Our country is in denial

People sometimes accuse me of being negative. I see myself as a positive person. But I have learned as a family therapist that denial and family secrets lead to depression and dysfunction in families. So, part of my role is to help families discover and confront the truth of their situations so they can survive and prosper. It is an arduous process but it is the only way for families to grow.

Since I am a systems thinker I see the same process of uncovering denial as essential for community restoration too. Our national community is in trouble and it is far worse than people understand.

This is from a guy named Bob Adelman who writes for the New American:

“Unfortunately, all the discussions and debates taking place in Washington about how to deal with the so-called fiscal cliff crisis miss the point entirely because they are based on the mis-perception that the national debt is $16 trillion. In reality, the national debt, when all the promises that the government has made to everyone — China, Japan, the Social Security trust fund, Medicare, Medicaid, unemployment benefits, federal employee health and retirement benefits, healthcare and retirement benefits to veterans — are added up, exceeds $200 trillion, nearly 14 times larger than the amount to which Washington is willing to admit.In that context, all the conversation and “serious debate” taking place in Washington is now seen for what it really is: tinkering and fiddling and posturing, while ignoring the elephant in the living room — the real national debt.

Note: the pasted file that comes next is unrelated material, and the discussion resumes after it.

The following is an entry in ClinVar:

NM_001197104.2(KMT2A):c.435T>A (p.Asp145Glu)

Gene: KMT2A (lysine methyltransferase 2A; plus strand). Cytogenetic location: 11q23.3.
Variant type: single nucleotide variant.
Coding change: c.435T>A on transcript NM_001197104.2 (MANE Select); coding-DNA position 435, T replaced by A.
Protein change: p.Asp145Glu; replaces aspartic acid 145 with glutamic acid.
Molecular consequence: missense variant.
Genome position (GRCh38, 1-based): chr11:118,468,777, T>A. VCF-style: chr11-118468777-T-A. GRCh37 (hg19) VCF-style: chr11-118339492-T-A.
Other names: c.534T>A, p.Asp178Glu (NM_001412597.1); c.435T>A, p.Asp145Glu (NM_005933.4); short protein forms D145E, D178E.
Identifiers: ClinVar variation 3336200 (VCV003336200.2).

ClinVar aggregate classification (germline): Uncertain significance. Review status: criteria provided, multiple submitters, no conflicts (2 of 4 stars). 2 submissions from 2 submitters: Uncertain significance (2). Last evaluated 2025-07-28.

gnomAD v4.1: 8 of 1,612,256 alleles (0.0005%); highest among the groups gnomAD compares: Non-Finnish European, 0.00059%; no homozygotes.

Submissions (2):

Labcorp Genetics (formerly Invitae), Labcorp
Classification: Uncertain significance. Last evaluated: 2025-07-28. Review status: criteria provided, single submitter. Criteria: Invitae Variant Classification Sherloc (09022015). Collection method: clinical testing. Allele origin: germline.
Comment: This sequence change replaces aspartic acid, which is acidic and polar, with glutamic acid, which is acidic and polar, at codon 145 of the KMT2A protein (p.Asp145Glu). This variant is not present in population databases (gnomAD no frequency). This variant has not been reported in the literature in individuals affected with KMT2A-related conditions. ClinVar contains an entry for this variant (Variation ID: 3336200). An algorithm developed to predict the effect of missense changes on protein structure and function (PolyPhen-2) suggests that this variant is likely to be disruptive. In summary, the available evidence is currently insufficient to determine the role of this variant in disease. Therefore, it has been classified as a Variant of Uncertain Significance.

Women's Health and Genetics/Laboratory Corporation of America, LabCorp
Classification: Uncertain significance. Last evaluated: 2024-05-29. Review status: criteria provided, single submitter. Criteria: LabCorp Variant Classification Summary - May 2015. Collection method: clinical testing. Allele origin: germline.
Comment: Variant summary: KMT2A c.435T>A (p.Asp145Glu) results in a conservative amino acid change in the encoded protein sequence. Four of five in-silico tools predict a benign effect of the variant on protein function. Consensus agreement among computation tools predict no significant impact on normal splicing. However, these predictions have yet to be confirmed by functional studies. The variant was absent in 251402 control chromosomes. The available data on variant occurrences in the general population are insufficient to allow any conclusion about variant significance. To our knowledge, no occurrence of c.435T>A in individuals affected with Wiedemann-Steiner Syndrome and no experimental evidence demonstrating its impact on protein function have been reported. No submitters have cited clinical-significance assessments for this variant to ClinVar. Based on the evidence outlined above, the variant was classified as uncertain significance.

Professor of economics at Boston University Laurence Kotlikoff did the math and concluded that the truth is far worse…. The truth is that our politicians have been very careful in their labeling of government receipts and payments so as to keep most of the coming bills … off the books….I recently calculated the fiscal gap [which] measures the present value difference between all projected future federal expenditures (including interest) and all projected future values.The fiscal gap is thus the true measure of our government’s total indebtedness….How big is the fiscal gap?

Brace yourself: It’s $222 trillion.

Worse than that, it’s growing by $11 trillion every year. That’s 10 times larger than the perceived, assumed, “official” annual deficit over which Washington is currently wringing its hands.”


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